I will be soft-footed, my curling toes inside thick socks, toe prints,
curving snails, whorling footsteps on the shore, filling
then washed away. I am not cold but warmed
by ocean thoughts in the doorway. I feel the great expanse of water at the harbor mouth,
my feet carrying me forward towards her in waves.
She has placed the Psalms to the side.
We will read together at the end of the day.
She will rock in her chair when I come home
from the Observatory at twilight.
Right now in the doorway, a crease between her eyes as if the trough could hold all the bright pulses of her hemispheric brain and channel the breath down and up
at the same time--silver down, gold up--like her whitening hair, silver streaked down,
gold-edged white brushed up, over the knotted
whorl at the nape of the neck.
She opens her eyes, smiles.
Mother, I say, as I gather my nightgown to be sure-footed across the floor,
folds in my fingers.
And she knows I always have a question and do not require one answer,
but many, perhaps smaller.
I come across the floor, and she takes my hands.
I can hear the sound of prayer still in the space around her.
Come sit, she says patting the stuffed chair beside her.
I go to the floral upholstery as if it is my own garden, and I gesture to my ears--
and scoop a wave from my lips, meaning we can talk at close range.
Her mouth smooths into a smile, dimples that have become thin lines going up her cheeks, down to disappear at the jawline, rivulets that speak of the flow of hard winter, soft spring,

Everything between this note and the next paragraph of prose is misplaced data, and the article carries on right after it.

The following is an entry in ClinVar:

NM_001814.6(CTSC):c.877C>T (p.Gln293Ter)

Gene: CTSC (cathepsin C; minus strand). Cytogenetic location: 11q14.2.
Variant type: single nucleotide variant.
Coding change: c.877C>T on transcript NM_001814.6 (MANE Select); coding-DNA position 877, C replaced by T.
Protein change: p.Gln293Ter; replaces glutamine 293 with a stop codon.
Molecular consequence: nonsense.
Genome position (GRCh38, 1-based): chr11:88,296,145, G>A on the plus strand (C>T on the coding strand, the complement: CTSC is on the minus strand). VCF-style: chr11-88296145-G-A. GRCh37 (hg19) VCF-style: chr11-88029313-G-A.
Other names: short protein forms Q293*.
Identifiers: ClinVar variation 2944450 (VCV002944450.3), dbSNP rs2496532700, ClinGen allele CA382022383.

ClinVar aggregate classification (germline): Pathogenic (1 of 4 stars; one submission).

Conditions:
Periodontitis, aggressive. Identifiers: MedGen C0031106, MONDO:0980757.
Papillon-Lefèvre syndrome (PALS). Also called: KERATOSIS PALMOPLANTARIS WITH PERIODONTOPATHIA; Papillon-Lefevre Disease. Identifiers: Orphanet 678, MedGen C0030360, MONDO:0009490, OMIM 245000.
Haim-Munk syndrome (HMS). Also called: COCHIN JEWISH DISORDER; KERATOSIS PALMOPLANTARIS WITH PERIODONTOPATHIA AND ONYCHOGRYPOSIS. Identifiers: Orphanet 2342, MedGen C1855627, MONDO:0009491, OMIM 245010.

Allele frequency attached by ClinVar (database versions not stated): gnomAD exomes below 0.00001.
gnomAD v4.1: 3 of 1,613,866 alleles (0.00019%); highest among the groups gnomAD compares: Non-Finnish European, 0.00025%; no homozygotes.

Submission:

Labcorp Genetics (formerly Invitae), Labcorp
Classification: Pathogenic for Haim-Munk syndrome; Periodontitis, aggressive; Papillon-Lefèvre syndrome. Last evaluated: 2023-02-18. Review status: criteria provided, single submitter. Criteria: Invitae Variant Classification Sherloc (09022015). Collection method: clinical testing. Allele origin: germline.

all her children, some who died early, some later.
My father, all the voices moving the days across her face, going to Ohio, Wisconsin,
the parishes. Then back to my side in Cambridge.
I see where I could lay my hand, on the soft curtain of her face.
I watch the cheeks change, remember the flush early in the morning after father died.
Her cheeks where tears came down--some held in the trough that moved up into her skull
and did not founder, but enveloped the pulsing spheres, blood lighting the nerves.
How she held her head high always.
She sees me reading her face, my smile, her same lips.
She mimicks the second hand with her hands,
cocks her head to the clock.
I kiss her cheek. Rise to get dressed and go to work where I will read
the photographic glass plates from Peru, the southern hemisphere
under my hands, as I see hear the variable clusters pulsating before me and record
the movements, second by second in columns. I draw replicas, reversed positives,
in four, colored inks in a space the size of a postage stamp, so they can be visualized
easily from the blue-lined paper, divisions like doorways
for the stars to stand still.